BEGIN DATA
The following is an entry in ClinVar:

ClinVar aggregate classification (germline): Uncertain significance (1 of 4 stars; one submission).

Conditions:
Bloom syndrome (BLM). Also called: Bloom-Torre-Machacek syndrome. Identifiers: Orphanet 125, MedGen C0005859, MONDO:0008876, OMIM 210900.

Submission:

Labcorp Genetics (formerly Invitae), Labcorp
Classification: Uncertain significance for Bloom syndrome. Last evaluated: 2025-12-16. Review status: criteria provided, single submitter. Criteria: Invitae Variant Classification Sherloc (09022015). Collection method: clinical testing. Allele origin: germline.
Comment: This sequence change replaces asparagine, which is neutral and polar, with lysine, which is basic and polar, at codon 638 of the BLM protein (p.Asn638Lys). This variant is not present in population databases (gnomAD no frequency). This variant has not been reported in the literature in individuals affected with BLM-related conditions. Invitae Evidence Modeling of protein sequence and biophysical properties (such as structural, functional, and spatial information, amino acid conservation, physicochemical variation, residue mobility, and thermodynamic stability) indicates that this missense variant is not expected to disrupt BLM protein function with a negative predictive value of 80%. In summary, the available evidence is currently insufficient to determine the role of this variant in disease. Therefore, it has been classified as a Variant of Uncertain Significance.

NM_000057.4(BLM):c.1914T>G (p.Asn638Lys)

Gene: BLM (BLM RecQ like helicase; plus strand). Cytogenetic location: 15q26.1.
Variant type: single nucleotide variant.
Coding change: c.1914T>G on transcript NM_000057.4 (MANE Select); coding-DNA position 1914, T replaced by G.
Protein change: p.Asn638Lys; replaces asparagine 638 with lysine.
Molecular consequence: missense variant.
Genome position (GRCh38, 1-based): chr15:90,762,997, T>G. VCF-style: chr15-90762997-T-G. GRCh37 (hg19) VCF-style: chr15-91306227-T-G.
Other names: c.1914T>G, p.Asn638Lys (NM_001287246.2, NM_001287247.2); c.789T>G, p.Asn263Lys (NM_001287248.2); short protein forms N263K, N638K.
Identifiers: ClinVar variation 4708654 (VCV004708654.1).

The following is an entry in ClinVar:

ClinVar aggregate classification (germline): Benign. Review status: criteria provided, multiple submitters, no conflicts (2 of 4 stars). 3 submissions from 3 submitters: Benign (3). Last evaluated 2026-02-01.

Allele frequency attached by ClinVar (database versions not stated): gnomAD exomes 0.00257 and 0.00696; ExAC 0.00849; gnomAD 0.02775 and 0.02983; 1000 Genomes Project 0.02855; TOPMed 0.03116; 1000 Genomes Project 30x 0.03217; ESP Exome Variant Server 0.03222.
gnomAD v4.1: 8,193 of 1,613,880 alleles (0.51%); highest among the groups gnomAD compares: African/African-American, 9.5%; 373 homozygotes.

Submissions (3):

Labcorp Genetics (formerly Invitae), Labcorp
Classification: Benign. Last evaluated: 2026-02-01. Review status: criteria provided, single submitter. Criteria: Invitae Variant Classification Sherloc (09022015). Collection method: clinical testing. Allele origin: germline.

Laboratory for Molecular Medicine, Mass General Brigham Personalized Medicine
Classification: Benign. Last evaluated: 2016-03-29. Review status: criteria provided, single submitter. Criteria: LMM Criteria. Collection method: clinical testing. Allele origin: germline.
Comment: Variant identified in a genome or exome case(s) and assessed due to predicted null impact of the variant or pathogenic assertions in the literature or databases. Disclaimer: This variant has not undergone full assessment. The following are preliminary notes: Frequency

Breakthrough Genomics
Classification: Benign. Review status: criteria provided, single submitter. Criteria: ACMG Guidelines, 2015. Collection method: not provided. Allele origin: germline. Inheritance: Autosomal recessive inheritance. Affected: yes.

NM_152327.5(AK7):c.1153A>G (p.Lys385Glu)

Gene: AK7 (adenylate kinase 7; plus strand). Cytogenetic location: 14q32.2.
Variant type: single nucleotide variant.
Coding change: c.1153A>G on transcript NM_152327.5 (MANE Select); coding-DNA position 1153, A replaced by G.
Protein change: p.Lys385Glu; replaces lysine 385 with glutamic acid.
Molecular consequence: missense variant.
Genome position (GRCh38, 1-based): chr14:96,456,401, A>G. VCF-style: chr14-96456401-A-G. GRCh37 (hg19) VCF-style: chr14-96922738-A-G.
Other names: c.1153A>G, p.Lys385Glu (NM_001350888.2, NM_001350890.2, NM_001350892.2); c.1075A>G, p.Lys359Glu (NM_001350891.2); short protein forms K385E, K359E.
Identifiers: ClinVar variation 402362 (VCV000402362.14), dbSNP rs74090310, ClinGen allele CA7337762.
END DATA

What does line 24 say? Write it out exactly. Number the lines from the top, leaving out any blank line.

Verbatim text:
Classification: Benign. Last evaluated: 2026-02-01. Review status: criteria provided, single submitter. Criteria: Invitae Variant Classification Sherloc (09022015). Collection method: clinical testing. Allele origin: germline.